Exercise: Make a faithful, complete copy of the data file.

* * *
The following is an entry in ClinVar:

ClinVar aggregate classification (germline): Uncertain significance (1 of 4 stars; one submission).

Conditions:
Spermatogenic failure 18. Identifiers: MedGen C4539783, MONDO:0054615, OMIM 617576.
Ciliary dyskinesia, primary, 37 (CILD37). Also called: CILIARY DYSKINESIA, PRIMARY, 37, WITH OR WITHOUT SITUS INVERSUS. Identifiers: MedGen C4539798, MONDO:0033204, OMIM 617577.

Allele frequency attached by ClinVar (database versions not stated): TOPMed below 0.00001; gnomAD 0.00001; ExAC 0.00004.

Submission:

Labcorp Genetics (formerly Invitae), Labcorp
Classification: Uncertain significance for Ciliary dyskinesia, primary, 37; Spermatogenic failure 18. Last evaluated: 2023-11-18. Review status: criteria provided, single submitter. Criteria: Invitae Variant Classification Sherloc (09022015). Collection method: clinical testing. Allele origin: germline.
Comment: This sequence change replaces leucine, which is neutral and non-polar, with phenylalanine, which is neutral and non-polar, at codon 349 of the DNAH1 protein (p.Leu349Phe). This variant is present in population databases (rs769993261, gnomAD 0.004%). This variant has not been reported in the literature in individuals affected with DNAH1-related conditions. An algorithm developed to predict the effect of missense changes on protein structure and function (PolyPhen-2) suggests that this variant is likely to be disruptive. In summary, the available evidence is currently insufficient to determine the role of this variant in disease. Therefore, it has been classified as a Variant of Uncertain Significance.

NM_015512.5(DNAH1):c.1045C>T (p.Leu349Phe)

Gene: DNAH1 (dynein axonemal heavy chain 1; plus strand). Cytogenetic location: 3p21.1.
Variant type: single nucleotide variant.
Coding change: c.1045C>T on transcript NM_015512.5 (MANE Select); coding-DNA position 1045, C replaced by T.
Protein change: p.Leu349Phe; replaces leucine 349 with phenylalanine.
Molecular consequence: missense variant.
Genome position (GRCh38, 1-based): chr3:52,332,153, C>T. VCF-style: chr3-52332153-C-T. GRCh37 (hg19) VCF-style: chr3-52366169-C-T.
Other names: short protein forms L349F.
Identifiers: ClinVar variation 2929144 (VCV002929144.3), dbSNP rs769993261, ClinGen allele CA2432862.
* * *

The following is an entry in ClinVar:

ClinVar aggregate classification (germline): Uncertain significance (1 of 4 stars; one submission).

Conditions:
Spermatogenic failure 18. Identifiers: MedGen C4539783, MONDO:0054615, OMIM 617576.
Ciliary dyskinesia, primary, 37 (CILD37). Also called: CILIARY DYSKINESIA, PRIMARY, 37, WITH OR WITHOUT SITUS INVERSUS. Identifiers: MedGen C4539798, MONDO:0033204, OMIM 617577.

Allele frequency attached by ClinVar (database versions not stated): TOPMed below 0.00001; gnomAD 0.00001; ExAC 0.00004.

Submission:

Labcorp Genetics (formerly Invitae), Labcorp
Classification: Uncertain significance for Ciliary dyskinesia, primary, 37; Spermatogenic failure 18. Last evaluated: 2023-11-18. Review status: criteria provided, single submitter. Criteria: Invitae Variant Classification Sherloc (09022015). Collection method: clinical testing. Allele origin: germline.
Comment: This sequence change replaces leucine, which is neutral and non-polar, with phenylalanine, which is neutral and non-polar, at codon 349 of the DNAH1 protein (p.Leu349Phe). This variant is present in population databases (rs769993261, gnomAD 0.004%). This variant has not been reported in the literature in individuals affected with DNAH1-related conditions. An algorithm developed to predict the effect of missense changes on protein structure and function (PolyPhen-2) suggests that this variant is likely to be disruptive. In summary, the available evidence is currently insufficient to determine the role of this variant in disease. Therefore, it has been classified as a Variant of Uncertain Significance.

NM_015512.5(DNAH1):c.1045C>T (p.Leu349Phe)

Gene: DNAH1 (dynein axonemal heavy chain 1; plus strand). Cytogenetic location: 3p21.1.
Variant type: single nucleotide variant.
Coding change: c.1045C>T on transcript NM_015512.5 (MANE Select); coding-DNA position 1045, C replaced by T.
Protein change: p.Leu349Phe; replaces leucine 349 with phenylalanine.
Molecular consequence: missense variant.
Genome position (GRCh38, 1-based): chr3:52,332,153, C>T. VCF-style: chr3-52332153-C-T. GRCh37 (hg19) VCF-style: chr3-52366169-C-T.
Other names: short protein forms L349F.
Identifiers: ClinVar variation 2929144 (VCV002929144.3), dbSNP rs769993261, ClinGen allele CA2432862.